The first time I took an indoor cycling class, I was immediately off-put. I hated racing against random strangers, struggled to keep up with the correct speed, and felt like I was spinning my wheels to nowhere the whole time — which I was. I swore off indoor cycling for years until I took a SoulCycle class with an instructor who resonated with me and chugged the organic Kool Aid.
In my opinion, the best thing about SoulCycle is that it's a solitary activity. You enter the dark studio, clip in, and bounce around to inspiring music for 45 minutes while you either clear your head or think about other stuff going on in your life. There's no mention of numbers, calories, or fat burn, and it doesn't feel like a workout so much as a meditation. But today, SoulCycle launched a new class called SoulActivate that changes everything.
SoulActivate is basically a SoulCycle class on speed. It's harder, longer, and more focused on building strength. According to the press release, the 60-minute class is an "athletic-based workout" that's suggested for consistent riders. Unlike traditional SoulCycle classes, SoulActivate incorporates interval training and more challenging upper body strength moves.
The press release explains that the "workout purposefully accelerates and decelerates your heart rate to burn fat and build endurance." The experts at Soul claim this variation will make you burn more calories than you would in a regular class and increase your "peak fitness levels" to "achieve intended results" — you know, if that's a thing you care about. As someone who exercises for fun not weight loss, I was naturally skeptical going into the class.
At the beginning of class, Charlee Atkins, a super-popular master SoulCycle instructor, wrote "ReCover to ReCharge Up" on the mirror to explain the premise of the SoulActivate. At some point in the class, there would be an interval section with intentional rest periods built in, she said. This allows us to "fire on all cylinders on the reboot," Atkins later explained to me in an email. The first part of the workout was just like a SoulCycle class; we warmed up to the music by walking and doing pushups on the bike.
When we got to the intervals section about a third of the way through class, Atkins used a stopwatch to time the intervals along with music, which was a departure from a usual SoulCycle class, where you simply let the music guide you. Atkins told me she likes that it's different. "Riding to the beat of the music entertains the brain so that you can let yourself ride emotionally in class," she said. "With SoulActivate, we are flipping the script for a few songs and taking it back to the science. We’re still SoulCycle, but SoulActivate just prioritizes the 'cycle' in ‘SoulCycle' a bit more."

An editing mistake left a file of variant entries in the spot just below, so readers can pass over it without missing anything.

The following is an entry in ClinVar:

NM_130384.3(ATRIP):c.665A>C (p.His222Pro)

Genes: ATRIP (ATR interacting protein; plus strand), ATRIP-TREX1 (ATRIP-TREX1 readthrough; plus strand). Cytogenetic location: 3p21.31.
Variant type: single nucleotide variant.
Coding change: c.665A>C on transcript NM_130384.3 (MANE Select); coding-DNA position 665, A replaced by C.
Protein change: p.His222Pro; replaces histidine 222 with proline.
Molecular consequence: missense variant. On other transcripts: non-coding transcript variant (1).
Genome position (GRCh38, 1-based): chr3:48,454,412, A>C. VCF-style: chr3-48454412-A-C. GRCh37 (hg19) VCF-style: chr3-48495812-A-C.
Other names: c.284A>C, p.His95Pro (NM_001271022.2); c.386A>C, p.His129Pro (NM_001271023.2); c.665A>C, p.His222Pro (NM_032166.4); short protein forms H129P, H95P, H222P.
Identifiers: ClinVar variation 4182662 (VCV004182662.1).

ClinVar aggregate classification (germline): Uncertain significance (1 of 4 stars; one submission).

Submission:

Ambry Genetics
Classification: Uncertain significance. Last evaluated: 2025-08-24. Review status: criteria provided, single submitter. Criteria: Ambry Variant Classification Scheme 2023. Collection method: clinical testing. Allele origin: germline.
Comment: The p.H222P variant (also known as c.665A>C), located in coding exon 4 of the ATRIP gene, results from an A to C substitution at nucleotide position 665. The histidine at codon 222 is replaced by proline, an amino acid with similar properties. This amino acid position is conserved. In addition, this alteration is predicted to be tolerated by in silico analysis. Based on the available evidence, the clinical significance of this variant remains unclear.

The arms section of the class was pretty standard for SoulCycle, but we used heavier weights (5- and 8-pound dumbbells instead of 2- or 3-pound ones). In a regular SoulCycle class, you do fast repetitions with light weights, which challenges endurance, Atkins said. "In SoulActivate, we slow things down and increase weight to challenge strength." And that's generally true about lifting weights; if you want to build strength, you should opt for heavier weights and slower movements.
Even though this is a more challenging workout, it's clear that the instructors still want you to "find your soul" at SoulActivate. Atkins found ways to make the stilted intervals portion more captivating, like asking us to say "hello" to our neighbor (as an introvert, I hate having to do this), and yell the number of reps before an interval. "A 'team' aspect is deeply rooted in Activate," Atkins said. "It’s about verbal communication, being outspoken, expressing yourself, and actively cheering the team on." In many ways, SoulCycle has thrived over the past 12 years because of its community of fanatics, all of whom are on individual — not team — journeys. I'm curious to know: How will those riders react to this new class format, one that emphasizes structure and team-building over personal exploration?
Leaving the studio after SoulActivate, I heard one rider say to another that they liked it "but it's not Soul." Over the past year, SoulCycle has been finding new was to reinvent itself, with the launch of their off-the-bike studio SoulAnnex and now SoulActivate. It seems like Soul's aim with SoulActivate was to satisfy those riders who gravitate toward more difficult instructors (like Atkins or Akin Akman), or who book "doubles" or "Soul Survivor" classes because one isn't enough.
As for the rest of us who aren't there to burn calories and who appreciate the introspective aspects? Well, SoulActivate may just not be for us. The good news is, they'll still offer the regular SoulCycle classes. So, for those of us who actually like spinning our wheels to nowhere, there's still plenty of soul-searching to be had.